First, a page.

Political advisor calls for strict supervision of GM crops

By Zhang Junmian
0 Comment(s)Print E-mail China.org.cn, March 6, 2014
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Cui Yongyuan, a political advisor and former CCTV talk show host, has called on the government to strengthen supervision of GM crops.

Cui Yongyuan, a political advisor and former CCTV talk show host, receives an interview on March 3, 2014. [Photo/China.org.cn]

The government should strengthen its supervision of the commercialization of GM crops, especially the practice of illegally growing GM crops, said Cui Yongyuan, a political advisor and former CCTV talk show host.

He made the comment on March 3, before the opening of the second session of the 12th National Committee of the Chinese People's Political Consultative Conference (CPPCC), China's national advisory body.

"I hope all illegally planting can be stopped," Cui said, stressing that "the abusive practice hasn't aroused the concerns it deserves for a long period of time."

"According to our surveys over the past six months, GM crops, including GM corn and rice, are illegally grown on a large scale in some Chinese provinces, including Jilin, Guangxi, Hunan and Hubei," Cui said,

"The reality is that many GM crops have entered our food chain," he added.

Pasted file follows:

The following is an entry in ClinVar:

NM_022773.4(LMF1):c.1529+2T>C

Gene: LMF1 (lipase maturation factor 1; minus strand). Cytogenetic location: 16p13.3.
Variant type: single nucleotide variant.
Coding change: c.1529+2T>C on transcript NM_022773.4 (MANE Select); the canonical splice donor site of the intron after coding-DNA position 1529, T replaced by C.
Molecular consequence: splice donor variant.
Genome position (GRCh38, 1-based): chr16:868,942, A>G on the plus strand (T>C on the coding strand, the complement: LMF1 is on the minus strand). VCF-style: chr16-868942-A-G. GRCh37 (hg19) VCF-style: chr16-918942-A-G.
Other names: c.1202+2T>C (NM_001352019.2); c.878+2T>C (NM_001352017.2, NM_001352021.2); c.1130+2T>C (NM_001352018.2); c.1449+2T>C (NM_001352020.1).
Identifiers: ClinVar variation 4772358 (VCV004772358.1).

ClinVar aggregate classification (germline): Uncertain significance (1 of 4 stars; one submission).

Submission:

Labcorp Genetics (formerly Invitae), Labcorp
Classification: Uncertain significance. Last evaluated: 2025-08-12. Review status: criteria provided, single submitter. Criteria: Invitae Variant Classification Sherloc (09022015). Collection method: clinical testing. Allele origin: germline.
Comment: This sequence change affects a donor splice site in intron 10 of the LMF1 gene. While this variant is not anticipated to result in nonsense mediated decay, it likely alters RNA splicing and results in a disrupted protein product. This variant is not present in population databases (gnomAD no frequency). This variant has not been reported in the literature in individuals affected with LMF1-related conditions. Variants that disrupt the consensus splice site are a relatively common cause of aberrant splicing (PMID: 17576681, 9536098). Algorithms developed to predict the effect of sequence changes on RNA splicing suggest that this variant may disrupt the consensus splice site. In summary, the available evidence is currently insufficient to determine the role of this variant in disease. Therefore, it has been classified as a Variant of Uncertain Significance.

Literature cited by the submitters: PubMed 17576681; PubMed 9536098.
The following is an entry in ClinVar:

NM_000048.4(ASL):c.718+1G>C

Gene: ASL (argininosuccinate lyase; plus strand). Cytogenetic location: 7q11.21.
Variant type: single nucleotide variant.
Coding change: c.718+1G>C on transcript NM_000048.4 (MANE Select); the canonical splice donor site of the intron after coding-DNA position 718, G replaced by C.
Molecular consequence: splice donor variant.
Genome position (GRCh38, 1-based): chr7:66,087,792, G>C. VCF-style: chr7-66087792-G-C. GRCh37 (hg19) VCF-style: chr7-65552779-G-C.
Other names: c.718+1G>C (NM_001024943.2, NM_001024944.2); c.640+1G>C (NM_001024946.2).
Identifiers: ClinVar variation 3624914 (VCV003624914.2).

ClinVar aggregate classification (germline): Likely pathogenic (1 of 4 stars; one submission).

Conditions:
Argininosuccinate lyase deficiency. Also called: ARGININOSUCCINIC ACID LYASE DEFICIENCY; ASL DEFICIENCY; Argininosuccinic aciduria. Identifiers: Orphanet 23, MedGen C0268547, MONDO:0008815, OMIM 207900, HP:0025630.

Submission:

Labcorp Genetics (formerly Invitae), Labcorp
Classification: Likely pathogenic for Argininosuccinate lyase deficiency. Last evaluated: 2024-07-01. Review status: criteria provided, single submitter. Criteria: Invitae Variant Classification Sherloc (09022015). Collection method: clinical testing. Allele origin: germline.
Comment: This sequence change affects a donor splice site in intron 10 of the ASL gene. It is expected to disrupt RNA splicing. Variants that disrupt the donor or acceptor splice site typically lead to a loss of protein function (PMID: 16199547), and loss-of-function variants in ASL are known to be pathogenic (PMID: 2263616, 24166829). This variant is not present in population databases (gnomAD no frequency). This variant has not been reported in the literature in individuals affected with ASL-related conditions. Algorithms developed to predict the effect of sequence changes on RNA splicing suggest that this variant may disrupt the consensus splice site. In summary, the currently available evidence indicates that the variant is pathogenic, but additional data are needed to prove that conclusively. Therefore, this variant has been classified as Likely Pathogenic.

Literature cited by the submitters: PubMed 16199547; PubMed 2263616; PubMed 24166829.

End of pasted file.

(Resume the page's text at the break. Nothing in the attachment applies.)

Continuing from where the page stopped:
So far, China has approved only the production of GM cotton, and only on an experimental basis, according to Cui.

Niu Dun, China's vice minister of agriculture, later said that the country currently only permits production of GM cotton and papaya. No GM staple foods, such as meat, eggs, milk or seafood, are allowed in commercial production.

Cui said that any foods that contain GM ingredients should be explicitly labeled to allow consumers to decide whether they want to buy them.

On March 1, Cui uploaded online a 68-minute-long documentary based on his surveys on the status quo of GM food production and consumption in the United States in December 2013. He announced on his micro blog that the video was being made available for free, with the aim of presenting the controversies on GM crops overseas and arousing the public's awareness of health.

"I just want the public to know that there are controversies about GM foods in other countries," Cui said. "The public have the right to know and choose."

" [Some experts] in China have publicized the fact that Americans have been consuming GM foods without any safety concerns for 20 years, but people will find a different answer after watching the documentary," Cui explained.

Cui has spent around one million yuan (US$161,300) conducting independent surveys on GM crops across China, the United States and Japan over the past six months. To produce the documentary, he visited six U.S. cites, including Los Angeles, San Diego and Chicago, to listen to the opinions of local experts and residents on the issue. He filmed around 30 interviews, totaling 40 hours.

Cui is planning to continue his surveys and film more documentaries in European countries. He said, "This will cost me at least seven million yuan (US$1.1 million)."

Genetically modified crops have a number of benefits, including improved resistance to certain diseases and pests. However, their opponents have shown long-standing concerns over their possible ecological and health risks.

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